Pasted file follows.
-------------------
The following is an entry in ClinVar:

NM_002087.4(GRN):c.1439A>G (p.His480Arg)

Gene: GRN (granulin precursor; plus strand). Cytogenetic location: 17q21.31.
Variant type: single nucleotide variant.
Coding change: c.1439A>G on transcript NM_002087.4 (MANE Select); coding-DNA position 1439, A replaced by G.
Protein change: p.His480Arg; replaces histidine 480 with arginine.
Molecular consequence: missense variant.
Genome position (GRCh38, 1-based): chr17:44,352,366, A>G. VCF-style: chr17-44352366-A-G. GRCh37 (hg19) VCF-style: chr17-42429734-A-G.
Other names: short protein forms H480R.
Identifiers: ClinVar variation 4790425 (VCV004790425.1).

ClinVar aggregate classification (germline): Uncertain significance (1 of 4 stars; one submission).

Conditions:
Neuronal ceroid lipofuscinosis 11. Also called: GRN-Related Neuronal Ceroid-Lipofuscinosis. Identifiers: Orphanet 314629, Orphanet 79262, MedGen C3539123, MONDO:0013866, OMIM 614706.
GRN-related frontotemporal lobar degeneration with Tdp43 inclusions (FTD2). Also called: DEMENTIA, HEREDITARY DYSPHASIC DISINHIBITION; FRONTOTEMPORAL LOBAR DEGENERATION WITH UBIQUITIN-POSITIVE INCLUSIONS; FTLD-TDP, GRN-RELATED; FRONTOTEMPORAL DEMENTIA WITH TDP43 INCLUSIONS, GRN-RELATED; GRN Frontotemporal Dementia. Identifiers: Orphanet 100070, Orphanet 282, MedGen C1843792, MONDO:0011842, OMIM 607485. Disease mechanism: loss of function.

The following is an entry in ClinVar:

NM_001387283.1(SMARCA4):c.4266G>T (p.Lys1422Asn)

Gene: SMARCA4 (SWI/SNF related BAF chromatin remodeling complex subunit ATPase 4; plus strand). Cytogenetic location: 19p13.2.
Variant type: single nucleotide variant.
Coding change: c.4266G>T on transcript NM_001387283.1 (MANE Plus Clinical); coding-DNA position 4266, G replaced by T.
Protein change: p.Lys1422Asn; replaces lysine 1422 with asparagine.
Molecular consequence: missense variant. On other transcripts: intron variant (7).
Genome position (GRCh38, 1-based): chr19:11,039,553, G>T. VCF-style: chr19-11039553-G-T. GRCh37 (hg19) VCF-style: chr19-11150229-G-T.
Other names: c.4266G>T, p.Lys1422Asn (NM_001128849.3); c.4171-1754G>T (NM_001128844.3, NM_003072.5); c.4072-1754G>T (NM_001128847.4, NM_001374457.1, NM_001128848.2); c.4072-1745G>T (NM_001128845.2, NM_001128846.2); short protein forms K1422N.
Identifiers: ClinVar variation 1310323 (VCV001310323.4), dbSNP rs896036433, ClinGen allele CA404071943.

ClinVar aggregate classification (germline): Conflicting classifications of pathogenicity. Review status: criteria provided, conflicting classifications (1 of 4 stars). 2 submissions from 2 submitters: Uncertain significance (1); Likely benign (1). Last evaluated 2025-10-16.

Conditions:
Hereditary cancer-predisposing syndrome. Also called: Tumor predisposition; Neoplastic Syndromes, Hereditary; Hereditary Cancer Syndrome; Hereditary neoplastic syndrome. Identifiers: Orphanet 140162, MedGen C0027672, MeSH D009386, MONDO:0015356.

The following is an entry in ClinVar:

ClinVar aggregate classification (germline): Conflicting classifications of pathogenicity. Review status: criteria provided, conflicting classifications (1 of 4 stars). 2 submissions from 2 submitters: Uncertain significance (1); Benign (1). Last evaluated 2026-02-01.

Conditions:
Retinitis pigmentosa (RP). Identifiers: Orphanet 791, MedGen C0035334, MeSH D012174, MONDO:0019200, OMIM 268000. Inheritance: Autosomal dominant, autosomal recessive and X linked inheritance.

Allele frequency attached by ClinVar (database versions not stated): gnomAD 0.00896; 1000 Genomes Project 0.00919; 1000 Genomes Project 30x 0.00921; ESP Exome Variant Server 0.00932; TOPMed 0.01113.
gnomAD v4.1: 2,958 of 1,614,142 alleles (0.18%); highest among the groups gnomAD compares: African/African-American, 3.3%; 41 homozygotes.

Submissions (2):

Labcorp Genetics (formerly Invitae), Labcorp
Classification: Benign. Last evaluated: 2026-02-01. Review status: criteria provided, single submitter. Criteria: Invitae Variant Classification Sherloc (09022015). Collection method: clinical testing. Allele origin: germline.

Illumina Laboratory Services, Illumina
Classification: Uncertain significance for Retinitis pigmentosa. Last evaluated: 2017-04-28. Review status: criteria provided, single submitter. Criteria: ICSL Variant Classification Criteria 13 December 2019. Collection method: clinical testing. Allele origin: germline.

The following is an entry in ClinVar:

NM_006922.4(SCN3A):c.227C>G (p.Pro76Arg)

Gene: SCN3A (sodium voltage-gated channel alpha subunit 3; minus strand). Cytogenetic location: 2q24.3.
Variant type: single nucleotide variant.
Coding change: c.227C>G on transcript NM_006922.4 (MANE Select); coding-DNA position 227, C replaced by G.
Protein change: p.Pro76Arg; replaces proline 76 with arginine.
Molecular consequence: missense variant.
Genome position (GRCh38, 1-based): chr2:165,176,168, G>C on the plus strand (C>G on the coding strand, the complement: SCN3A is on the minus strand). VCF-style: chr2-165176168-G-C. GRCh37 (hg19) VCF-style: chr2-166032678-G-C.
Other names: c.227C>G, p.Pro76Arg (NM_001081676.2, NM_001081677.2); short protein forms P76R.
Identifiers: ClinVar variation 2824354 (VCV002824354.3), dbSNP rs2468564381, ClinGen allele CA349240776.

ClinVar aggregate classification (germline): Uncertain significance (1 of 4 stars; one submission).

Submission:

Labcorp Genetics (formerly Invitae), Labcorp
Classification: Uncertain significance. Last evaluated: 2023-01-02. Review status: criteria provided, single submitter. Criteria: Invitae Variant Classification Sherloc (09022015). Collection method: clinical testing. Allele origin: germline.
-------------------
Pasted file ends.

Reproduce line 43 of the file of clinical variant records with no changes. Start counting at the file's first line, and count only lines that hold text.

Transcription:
Coding change: c.227C>G on transcript NM_006922.4 (MANE Select); coding-DNA position 227, C replaced by G.